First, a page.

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2.      Museo de Santa Cruz

Can you imagine a hospital that boasts an ornate plateresque portico that welcomes you into a series of with six cradles that intersect forming four courtyards? Well, Museo de Santa Cruz was exactly just that. The 16th-century building is a work of art that was built to centralize assistance to orphaned and abandoned children in the city. Now it houses beautiful arts and ceramics with various sculpture exhibits on display.

3.      Cathedral

The Toledo Cathedral is one of the most notable cathedrals in Spain. In fact, it ranks among the top 10 cathedrals in the country. The illustrious building is an impressive example of medieval Gothic architecture. Its enormous interior is full of the rose windows, flying buttresses, ribbed vaults, and pointed arches, which are classic pieces of the style. The cathedral is an art gallery by its own right, with displays of old masters such as Velázquez, Goya, and El Greco himself.

Toledo Travel Guide

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Visit Málaga, the Gateway to the Costa del Sol

Visit Málaga, the Gateway to the Costa del Sol

Málaga is the second-most populous city of Andalusia and the sixth-largest municipality in Spain. It is extremely popular with tourists and listed below are some of the reasons why. Don’t forget to get your copy of Malaga Travel Guide and Offline City Street Map the before you arrive at this majestic city.

The Location

Málaga is the Southernmost Large City in Europe and its location cannot be more ideal. It is the perfect jumping board for excursions to nearby destinations such as Sevilla, Cordoba, and Granada. The high degree of accessibility makes it a culture-packed Metropolis where modern amenities mix perfectly well with the traditional vibe of a beach town. Whether you sick modern sophistication or rustic peace and quiet, Málaga can give it to you.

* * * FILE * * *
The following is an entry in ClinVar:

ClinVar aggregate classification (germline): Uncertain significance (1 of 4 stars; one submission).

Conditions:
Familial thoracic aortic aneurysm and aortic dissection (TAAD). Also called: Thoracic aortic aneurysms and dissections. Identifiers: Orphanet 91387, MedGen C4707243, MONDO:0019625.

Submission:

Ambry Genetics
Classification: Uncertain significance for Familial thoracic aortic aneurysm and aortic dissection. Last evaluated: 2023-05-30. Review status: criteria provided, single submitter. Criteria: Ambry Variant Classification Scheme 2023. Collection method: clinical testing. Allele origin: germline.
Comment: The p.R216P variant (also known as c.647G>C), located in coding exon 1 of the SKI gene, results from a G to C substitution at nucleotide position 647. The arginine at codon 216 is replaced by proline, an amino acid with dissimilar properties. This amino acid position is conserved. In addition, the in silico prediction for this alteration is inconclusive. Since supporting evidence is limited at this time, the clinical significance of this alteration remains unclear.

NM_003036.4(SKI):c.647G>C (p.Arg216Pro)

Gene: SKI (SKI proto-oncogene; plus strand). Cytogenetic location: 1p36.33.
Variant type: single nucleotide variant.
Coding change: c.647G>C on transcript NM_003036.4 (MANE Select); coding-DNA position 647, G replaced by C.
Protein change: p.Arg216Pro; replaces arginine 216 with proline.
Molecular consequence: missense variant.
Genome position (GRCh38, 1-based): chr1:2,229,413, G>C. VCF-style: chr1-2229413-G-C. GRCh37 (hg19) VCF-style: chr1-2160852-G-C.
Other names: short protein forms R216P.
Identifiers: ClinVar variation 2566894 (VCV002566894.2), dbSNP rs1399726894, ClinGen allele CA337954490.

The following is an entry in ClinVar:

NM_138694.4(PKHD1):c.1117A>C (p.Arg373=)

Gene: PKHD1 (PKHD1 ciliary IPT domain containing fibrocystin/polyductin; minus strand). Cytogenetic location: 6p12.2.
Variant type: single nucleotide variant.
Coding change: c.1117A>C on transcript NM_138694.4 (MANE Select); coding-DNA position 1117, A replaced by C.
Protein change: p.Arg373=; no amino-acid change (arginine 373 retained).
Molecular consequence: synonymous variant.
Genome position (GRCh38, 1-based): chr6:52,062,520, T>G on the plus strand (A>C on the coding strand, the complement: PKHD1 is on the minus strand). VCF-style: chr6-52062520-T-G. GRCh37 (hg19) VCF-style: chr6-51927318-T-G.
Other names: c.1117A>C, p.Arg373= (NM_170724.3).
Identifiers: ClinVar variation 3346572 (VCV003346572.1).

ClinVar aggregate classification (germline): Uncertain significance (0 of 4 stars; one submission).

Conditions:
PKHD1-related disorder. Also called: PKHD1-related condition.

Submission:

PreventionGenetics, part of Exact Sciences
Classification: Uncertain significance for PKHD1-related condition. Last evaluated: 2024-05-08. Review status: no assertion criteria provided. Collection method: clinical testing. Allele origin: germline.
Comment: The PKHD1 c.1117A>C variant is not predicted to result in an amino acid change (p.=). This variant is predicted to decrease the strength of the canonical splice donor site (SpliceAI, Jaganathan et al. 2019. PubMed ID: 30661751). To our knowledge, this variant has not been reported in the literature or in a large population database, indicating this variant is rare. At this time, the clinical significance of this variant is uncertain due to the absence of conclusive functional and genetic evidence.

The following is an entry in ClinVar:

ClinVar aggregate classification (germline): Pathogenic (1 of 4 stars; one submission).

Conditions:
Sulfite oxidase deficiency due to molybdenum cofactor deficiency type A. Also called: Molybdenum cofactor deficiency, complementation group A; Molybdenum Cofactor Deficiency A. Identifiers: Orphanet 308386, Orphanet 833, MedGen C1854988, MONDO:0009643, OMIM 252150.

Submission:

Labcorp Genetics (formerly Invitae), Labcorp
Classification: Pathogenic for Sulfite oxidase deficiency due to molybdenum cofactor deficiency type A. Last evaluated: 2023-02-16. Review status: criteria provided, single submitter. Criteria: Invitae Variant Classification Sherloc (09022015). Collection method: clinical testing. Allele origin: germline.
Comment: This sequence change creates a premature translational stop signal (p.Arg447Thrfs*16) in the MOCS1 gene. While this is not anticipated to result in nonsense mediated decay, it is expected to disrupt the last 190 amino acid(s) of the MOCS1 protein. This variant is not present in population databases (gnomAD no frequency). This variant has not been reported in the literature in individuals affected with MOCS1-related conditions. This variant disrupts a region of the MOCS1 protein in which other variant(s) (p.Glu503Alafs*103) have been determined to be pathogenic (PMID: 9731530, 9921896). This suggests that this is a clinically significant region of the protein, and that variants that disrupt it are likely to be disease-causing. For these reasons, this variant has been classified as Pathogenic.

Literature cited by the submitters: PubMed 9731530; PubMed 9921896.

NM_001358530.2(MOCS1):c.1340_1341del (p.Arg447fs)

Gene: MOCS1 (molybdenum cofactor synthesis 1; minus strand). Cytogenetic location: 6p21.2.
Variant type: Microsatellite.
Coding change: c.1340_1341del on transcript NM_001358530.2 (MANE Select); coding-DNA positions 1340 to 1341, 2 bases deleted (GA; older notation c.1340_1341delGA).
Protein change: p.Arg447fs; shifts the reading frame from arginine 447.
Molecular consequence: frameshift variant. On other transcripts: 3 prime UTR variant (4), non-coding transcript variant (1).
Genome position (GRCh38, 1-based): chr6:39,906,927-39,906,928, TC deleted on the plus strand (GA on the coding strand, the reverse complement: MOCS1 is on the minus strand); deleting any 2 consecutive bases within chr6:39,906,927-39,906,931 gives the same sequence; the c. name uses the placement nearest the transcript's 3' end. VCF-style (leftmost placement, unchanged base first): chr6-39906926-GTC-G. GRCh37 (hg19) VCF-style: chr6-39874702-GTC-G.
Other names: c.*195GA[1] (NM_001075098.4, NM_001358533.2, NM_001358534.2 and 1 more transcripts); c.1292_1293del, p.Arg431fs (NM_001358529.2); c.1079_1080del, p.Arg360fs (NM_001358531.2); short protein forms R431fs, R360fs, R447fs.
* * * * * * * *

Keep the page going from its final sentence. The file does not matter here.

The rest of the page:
Malaga Travel Guide for iPhone, iPad and AppleWatch

The Weather

Málaga has around 320 days of bright sunshine each year which will allow you to make the most out of its spectacular beaches. This wonderful weather is unique to Málaga. The mountains prevent the cold from reaching it while the Mediterranean regulates the heat and prevents temperatures from going too high. With an average temperature of 22°C, you can visit Málaga any day of the year and still have a blast. 

The Food

Prepare your taste buds for authentic Málaga wine and freshly caught seafood of all kinds. Easy access to fresh ingredients is one of the perks of being a port town. Speaking, of freshness, make sure you try the city’s specialty, the gazpacho. Gazpacho is a soup made with raw vegetables and served cold. And as with any other Spanish city, there is also a wide variety of tapas to choose from in Málaga. With numerous beach cafes, restaurants, and tapa bars to choose from, you never have to eat at the same place twice. Also, check out the pubs and wine bars. Most of them serve Málaga wine directly from the barrel.

The Museums

Málaga has earned the nickname ‘The City of Museums” because it has more than 20 museums, with 15 of them located in the same vicinity. The most notable of these museums are the Pablo Picasso Birthplace Museum and the Picasso Museum of Málaga which both house a massive collection of Pablo Picasso’s works.

Amazing Popidou Museum. Visit Malaga.